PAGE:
Time is something that is seen as a constant. There is always 24 hours a day, give or take a few fractions of a second. Although time is considered a constant, the length of days varies slightly. Because of this, we have a leap year every four years. Scientists recently announced something very interesting. The days have become shorter on average because the earth rotates faster.
The faster spinning of the planet may require adjustments to keep the calendars on track. Scientists point out that the faster spin does not endanger the planet in any way. The reason for the increased spin is very well known, and things that affect it are the moon’s gravity, snowfall, and mountain erosion. In the past few decades, thanks to the precision of atomic clocks, scientists have been able to adjust the timekeeping more accurately.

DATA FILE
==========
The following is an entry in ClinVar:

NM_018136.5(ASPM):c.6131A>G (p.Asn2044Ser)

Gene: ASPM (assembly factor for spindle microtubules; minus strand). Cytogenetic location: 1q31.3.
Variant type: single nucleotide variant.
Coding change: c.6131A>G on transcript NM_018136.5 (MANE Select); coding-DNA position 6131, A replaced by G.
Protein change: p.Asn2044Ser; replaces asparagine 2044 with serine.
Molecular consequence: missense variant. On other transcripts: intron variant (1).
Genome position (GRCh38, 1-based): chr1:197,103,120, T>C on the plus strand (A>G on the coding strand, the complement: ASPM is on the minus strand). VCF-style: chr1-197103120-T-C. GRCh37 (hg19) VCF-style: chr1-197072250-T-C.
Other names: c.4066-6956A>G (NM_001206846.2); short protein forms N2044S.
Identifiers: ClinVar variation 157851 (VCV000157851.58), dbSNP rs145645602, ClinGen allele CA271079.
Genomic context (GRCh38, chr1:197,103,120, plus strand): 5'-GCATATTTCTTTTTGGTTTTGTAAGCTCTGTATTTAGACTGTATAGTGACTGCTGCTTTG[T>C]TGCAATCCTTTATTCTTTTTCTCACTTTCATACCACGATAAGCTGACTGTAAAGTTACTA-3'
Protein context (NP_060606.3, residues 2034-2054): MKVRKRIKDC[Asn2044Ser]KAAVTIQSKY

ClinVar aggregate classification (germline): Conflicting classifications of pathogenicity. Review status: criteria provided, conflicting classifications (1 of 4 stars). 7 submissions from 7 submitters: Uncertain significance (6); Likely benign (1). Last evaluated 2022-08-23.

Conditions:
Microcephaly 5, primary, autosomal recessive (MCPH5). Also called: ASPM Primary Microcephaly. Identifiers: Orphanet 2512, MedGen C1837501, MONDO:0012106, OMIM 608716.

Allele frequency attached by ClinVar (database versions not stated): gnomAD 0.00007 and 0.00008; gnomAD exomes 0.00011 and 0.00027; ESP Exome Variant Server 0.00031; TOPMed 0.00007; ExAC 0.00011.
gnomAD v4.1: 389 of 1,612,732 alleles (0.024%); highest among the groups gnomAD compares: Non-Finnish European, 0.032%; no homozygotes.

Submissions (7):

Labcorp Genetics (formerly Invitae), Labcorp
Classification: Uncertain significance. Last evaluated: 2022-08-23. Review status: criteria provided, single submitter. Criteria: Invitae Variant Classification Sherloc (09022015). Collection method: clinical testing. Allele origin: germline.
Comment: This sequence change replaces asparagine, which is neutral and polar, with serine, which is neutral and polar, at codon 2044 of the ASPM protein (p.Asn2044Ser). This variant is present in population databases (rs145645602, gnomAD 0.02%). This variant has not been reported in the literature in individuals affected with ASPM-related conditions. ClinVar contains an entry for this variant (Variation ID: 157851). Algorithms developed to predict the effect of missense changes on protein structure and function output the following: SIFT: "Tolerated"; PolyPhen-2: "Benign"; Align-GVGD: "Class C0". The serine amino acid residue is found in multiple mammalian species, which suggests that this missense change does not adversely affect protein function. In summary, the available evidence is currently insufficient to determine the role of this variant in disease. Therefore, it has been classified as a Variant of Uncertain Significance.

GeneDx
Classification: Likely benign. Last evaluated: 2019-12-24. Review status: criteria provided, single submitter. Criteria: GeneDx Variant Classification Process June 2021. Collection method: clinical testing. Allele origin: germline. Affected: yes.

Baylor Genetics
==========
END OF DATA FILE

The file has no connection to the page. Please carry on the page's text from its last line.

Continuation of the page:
In the past, leap seconds were added to keep the clocks in timing outside of the leap year. Interestingly, the length of the days has tended to be a fraction of a millisecond longer since timekeeping began with high accuracy. This trend has now reversed.
The researchers point out that July 19 is a significantly shorter day at 1.4602 milliseconds below the standard. Before July 19, the previous record was set for the shortest day in 2005, but in 2020 that record was broken 28 times.
As the earth’s rotation accelerates, researchers say we may need to add a negative leap second over the next few years to keep the clocks in sync. That would be the first negative leap second. Some scientists believe that the increasing rotation of the earth could be a result of global warming.
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